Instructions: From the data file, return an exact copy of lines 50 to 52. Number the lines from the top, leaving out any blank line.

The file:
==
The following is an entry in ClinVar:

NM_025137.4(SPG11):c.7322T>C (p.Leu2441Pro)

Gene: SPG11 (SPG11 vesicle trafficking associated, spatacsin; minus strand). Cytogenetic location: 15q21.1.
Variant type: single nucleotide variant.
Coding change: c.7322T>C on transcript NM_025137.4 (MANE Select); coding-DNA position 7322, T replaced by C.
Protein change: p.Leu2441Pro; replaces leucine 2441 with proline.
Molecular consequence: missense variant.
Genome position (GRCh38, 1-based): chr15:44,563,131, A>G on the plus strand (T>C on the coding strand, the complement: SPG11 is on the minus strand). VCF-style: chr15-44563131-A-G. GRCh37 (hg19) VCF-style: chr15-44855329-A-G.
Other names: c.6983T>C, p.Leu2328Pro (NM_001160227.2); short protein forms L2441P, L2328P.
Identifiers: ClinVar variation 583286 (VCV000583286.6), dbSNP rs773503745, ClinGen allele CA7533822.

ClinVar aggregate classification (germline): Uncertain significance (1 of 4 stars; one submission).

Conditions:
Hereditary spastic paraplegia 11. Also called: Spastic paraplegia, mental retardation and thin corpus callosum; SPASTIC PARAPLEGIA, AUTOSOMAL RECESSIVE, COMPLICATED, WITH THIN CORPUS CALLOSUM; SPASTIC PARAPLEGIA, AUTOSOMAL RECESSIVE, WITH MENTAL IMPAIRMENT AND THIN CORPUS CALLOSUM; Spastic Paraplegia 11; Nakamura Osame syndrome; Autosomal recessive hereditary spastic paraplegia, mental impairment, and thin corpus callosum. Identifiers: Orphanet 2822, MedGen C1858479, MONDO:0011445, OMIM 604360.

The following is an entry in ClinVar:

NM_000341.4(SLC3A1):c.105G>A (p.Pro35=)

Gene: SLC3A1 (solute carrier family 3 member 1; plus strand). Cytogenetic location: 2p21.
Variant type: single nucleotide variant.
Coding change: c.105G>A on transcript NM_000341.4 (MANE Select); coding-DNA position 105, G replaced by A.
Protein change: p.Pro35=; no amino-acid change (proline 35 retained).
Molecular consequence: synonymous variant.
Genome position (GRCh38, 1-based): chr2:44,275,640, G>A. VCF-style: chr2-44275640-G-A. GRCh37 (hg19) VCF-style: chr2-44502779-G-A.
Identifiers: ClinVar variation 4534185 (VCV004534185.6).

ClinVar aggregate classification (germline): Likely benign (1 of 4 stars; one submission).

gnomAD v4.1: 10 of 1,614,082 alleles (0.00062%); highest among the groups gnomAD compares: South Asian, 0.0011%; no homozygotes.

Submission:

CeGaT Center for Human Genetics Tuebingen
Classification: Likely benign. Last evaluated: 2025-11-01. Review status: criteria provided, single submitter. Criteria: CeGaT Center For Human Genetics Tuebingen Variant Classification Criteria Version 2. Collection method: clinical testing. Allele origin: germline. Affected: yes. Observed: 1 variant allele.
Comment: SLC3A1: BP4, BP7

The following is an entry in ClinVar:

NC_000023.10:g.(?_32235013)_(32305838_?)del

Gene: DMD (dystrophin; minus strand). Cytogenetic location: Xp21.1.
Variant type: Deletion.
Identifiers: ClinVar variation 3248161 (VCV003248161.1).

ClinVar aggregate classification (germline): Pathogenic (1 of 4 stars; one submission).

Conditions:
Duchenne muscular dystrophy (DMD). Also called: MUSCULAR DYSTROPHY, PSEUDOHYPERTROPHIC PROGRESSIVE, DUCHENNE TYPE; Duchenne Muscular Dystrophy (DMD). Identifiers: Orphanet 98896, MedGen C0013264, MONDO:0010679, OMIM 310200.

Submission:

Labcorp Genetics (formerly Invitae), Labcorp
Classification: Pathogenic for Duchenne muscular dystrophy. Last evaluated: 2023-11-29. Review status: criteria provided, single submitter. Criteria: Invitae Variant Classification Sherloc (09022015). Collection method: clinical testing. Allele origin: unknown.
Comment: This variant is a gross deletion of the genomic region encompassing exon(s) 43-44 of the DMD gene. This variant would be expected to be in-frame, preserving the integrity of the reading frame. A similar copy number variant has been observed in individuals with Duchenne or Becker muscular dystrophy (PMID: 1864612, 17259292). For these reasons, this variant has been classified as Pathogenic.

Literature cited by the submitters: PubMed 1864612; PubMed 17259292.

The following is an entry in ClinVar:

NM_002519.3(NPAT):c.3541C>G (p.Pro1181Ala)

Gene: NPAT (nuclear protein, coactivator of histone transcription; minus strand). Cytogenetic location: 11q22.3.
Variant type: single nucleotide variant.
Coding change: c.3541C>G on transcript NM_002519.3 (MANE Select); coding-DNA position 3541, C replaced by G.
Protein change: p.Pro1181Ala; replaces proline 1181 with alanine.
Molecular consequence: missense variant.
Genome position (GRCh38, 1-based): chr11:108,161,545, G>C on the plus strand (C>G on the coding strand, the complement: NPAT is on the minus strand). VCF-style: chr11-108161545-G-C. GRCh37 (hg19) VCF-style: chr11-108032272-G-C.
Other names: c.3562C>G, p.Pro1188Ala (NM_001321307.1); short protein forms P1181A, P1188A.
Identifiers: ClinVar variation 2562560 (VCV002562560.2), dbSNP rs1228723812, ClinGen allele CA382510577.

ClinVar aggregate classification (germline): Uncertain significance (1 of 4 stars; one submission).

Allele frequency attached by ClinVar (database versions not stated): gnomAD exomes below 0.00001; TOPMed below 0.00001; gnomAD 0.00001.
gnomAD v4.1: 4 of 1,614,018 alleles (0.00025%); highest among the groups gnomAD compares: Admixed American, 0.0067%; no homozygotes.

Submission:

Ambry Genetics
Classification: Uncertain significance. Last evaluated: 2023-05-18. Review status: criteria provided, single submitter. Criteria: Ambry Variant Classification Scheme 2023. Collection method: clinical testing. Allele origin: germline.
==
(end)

Other names: c.3562C>G, p.Pro1188Ala (NM_001321307.1); short protein forms P1181A, P1188A.
Identifiers: ClinVar variation 2562560 (VCV002562560.2), dbSNP rs1228723812, ClinGen allele CA382510577.

ClinVar aggregate classification (germline): Uncertain significance (1 of 4 stars; one submission).